Exceptions overruled. During their deliberations in the retrial under G. L. c. 231, Section 102C, of this action, and a companion case which is not before us, arising from the collision of two motor vehicles, the jury asked the judge, "If negligence is found on both parties, how do we sign the Counts?" The judge, in the absence of counsel, alluded to his original instructions, to which no exception had been taken, and concluded, "[I]f all parties are found to be negligent, then you must find for the defendant in all cases." Exceptions to the supplementary instructions were taken by the nonoccupant owner of one of the vehicles who sought property damage and consequential damages, and by his wife, a passenger, who claimed personal injuries. The bill of exceptions does not show reversible error. The jury were not required to find that the owner was the bailor of the vehicle, or that his wife was in the exercise of due care, or to believe that she had sustained personal injuries or had received medical treatment.
At the close of the libellant's evidence on John Padykula's libel for adultery, the libellee moved to dismiss. The judge granted the motion saying "Based on all the evidence . . . [for] the libellant, even if I believed it, I see no situation of adultery. Your own investigator saw nothing but kissing and hugging in a public place." John relies particularly on the testimony of the investigator that he had observed the libellee and the corespondent in a compromising position in an automobile late in the evening parked in a dark area of a parking lot of a roadside restaurant. We assume that this testimony justified an inference which, with other testimony, would have supported a finding of adultery. Thayer v. Thayer, 101 Mass. 111 , 113. Mountford v. Mountford, 179 Md. 697 (no opinion printed; for opinion see 19 Atl. 2d 178). The judge's statement, however, shows that he did not draw the inference. We cannot hold that his failure to do so was plainly wrong. In the absence of the inference it was not error to rule that John had not sustained the burden of proof. See Thayer v. Thayer, 101 Mass. 111 , 113; Colby v. Colby, 337 Mass. 774 . There was evidence of John's cruel and abusive treatment. The decree of divorce on Zelia's cross libel for cruel and abusive treatment and the decree dismissing John's libel for adultery are affirmed.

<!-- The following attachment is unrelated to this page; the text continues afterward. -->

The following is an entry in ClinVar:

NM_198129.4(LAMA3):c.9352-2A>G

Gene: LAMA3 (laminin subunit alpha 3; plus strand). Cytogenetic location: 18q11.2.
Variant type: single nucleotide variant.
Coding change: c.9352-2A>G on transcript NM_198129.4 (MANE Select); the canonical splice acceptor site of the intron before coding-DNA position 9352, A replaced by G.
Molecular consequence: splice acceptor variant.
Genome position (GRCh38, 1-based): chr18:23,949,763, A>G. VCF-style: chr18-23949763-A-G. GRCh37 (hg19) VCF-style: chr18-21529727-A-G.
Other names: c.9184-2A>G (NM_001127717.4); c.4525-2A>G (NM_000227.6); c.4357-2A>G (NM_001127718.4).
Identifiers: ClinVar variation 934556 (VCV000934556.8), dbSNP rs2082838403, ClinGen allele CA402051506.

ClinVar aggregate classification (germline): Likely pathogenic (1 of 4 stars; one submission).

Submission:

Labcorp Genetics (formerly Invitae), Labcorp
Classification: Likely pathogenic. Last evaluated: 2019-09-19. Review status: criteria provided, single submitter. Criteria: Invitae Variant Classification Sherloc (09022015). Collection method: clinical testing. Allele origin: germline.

[Note 1] The companion case is by Zelia Katherine Marchewska Padykula against John Padykula.
Decree affirmed. This is an appeal by the petitioner from a decree dismissing her petition in the Supreme Judicial Court, Suffolk County. The case has been heard here on the original papers filed in the county court. The decree of the single justice recited, "it appearing that no notice of said hearing had been given to other parties in interest," and that the case "was argued by the petitioner." We deal with this on the assumption that it means that even on
the petitioner's argument, no case was made out for granting the petition. The subject matter of the petition is not clear. The petitioner states in her brief that she is without funds and that the purpose of the petition is to permit her to enter in the full court "several appeal procedure pending in different Courts" without payment of any entry fee and without payment for printing and "other expenses." The petitioner was not entitled as matter of law to have the petition allowed. No error has been made to appear.